Because my daughter is a gymnast, we spend the early months of the year travelling to gymnastics meets. This means many weekends spent in the car or on an airplane. And although my daughter might roll her high school eyes heavenward, it’s also a great time for uninterrupted chatting.
On one recent trip out of town, we were talking about planning for next school year. My daughter had the chance to register for classes and we were talking about what she would be taking and why she chose the classes that she did. She mentioned her enormous anxiety at making sure that she got the classes that she wanted. Her concern was not whether her friends would be in class with her or who the teacher would be—it was whether she would get the classes that she needed in order to get into the university of her choice. She’s not only concerned with the university, but with a particular program. You see my daughter is keenly interested in becoming an aerospace engineer. She has already planned out what she’ll need to take for each of her four years of high school in order to get into the programs that she’s interested in. And she isn’t alone. There is so much pressure on students to know what they want to do and where they want to be; courses that look fun or interesting are often replaced by those that will look best on a college application. Advanced placement and Advanced classes are the gold standard on college applications. According to the LA Times article A Parent’s Guide to AP Classes:
For highly selective schools such as Ivy League schools, Stanford, and public universities like UCLA and UC Berkeley, it’s common for accepted applicants to take about eight AP classes throughout high school, though that number can range from five to 13. There are many colleges, though, that don’t ask for that many AP classes and offer a very good education, even though they’re not in U.S. News & World Report’s top 30 schools. Students can get into a four-year school with just one AP, and in some cases, with none. Students with a high school degree can also attend community college without any AP classes, and then transfer to a four-year school.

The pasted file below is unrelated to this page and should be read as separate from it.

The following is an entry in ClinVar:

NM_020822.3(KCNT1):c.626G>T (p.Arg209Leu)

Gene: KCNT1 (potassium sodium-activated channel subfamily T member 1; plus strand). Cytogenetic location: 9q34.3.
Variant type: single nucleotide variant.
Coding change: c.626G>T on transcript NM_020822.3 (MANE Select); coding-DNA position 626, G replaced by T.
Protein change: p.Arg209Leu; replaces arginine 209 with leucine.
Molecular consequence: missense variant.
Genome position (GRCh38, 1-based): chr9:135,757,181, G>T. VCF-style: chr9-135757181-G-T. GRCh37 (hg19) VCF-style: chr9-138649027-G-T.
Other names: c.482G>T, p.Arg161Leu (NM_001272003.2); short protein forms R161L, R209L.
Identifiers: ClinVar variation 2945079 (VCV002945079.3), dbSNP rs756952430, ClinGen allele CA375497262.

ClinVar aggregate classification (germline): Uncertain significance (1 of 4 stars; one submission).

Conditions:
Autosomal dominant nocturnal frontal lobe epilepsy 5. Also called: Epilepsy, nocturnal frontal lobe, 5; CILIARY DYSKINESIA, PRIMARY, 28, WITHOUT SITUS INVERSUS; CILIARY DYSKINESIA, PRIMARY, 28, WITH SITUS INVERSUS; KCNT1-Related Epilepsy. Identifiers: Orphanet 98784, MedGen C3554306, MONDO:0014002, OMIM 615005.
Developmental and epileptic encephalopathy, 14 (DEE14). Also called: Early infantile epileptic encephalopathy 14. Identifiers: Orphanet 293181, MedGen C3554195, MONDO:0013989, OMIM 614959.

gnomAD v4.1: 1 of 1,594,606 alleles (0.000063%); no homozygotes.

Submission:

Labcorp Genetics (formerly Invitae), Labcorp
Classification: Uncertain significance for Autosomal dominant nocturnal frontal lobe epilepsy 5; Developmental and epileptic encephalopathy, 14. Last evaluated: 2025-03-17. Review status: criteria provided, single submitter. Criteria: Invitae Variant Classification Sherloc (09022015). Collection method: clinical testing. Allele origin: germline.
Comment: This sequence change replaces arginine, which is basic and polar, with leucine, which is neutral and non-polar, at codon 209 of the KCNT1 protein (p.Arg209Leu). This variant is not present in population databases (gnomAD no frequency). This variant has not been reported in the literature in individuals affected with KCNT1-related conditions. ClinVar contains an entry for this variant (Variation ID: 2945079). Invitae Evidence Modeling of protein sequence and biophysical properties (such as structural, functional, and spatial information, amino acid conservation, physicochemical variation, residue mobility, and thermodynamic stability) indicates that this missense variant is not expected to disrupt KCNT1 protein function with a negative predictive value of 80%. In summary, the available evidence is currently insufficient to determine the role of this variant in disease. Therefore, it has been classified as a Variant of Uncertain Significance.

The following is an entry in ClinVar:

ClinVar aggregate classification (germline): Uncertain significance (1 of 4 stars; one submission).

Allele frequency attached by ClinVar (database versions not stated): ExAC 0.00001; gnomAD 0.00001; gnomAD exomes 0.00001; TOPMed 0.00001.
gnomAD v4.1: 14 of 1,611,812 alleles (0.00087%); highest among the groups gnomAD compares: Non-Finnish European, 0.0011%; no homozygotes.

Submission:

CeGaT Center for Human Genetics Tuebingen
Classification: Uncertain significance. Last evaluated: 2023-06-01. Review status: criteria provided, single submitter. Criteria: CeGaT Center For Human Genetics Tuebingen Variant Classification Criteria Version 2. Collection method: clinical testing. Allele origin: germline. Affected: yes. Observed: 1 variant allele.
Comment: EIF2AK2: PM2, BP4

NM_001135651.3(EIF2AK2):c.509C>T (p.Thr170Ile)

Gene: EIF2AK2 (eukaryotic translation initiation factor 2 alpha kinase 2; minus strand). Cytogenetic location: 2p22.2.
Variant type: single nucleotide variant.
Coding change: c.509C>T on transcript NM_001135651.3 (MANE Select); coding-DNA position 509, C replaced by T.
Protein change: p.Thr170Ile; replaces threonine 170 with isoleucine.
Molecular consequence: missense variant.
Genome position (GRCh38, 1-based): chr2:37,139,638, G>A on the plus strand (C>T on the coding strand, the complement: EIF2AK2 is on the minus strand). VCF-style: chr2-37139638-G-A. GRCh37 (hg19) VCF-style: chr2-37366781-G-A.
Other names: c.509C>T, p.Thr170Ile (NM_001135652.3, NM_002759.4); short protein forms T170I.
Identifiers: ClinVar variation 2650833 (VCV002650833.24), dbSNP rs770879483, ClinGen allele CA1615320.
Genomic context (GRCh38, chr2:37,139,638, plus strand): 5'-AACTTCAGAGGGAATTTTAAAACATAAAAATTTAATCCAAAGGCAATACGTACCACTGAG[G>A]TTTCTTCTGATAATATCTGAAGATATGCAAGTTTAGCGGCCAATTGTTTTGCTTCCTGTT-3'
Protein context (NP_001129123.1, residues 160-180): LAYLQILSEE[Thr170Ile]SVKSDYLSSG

According to Wake County’s High School Planning Guide, “AP courses support students in cultivating important skills and habits of mind that are essential for college and career readiness. Additionally, students may receive higher consideration for admission to colleges and universities, as well as possible college or university course credit and/or placement.” Although it is different for every school, being able to take advanced courses can often require a teacher’s recommendation, achieving a high grade in an honors class, or having scored high enough on standardized testing in middle school.
It seems that policy makers are determined to make all children “career and college ready” and to help them achieve the ‘American dream.’ However, this is at odds with what is being demonstrated in high schools all over the country. Many schools implement tracking, or stratifying students according to ability levels. Tracking can begin as early as elementary or middle school but is most common in high school. Some schools can have as many as four or five tracks or allow students to obtain technical or vocational skills, but tracking occurs most often in English and math classes.
In recent years, schools have tried to get away from the rigid levels of tracking by beginning the process of “detracking” and replacing it with curriculum differentiation. Some schools refer to it as “ability-grouping systems” or “leveling systems” but whatever its name, the effects of tracking can be harmful to student morale and success. Educational stratification requires educators, parents, and students to maintain certain ideas about intelligence, ability, and curriculum.
So what do AP classes, college and career readiness and tracking have to do with one another? Students who are considered “lower ability” are virtually tracked out of certain opportunities. Tracking doesn’t allow students the opportunity to try something new, challenge themselves, or take advantage of an amazing teacher or experience. Excellence and equity can be compatible—but not with tracking programs that only continue to reinforce inequity in our schools.
In a the essay titled, “Access to Knowledge: Challenging the Techniques, Norms, and Politics of Schooling,” Jeannie Oakes and Martin Lipton write:
Those who promote ability grouping, special education, gifted programs, and the myriad other homogeneous instructional groups in schools claim that these classifications are objective and color blind, rather than, as Goodlad suggests, reflecting myths and prejudices. Advocates of grouping explain the disproportionate classification of white students as gifted or advanced and of students of color as slow or basic as the unfortunate consequence of different backgrounds and abilities. They base their claims of objectivity on century-old (and older) explanations of differences that are neither scientific nor bias-free.
Labeling restricts what students and their teachers believe they can do. It prevents schools from providing a rich and varied curriculum for all students. It is time to reconsider unequal educational opportunities and provide students with a chance to learn and to grow.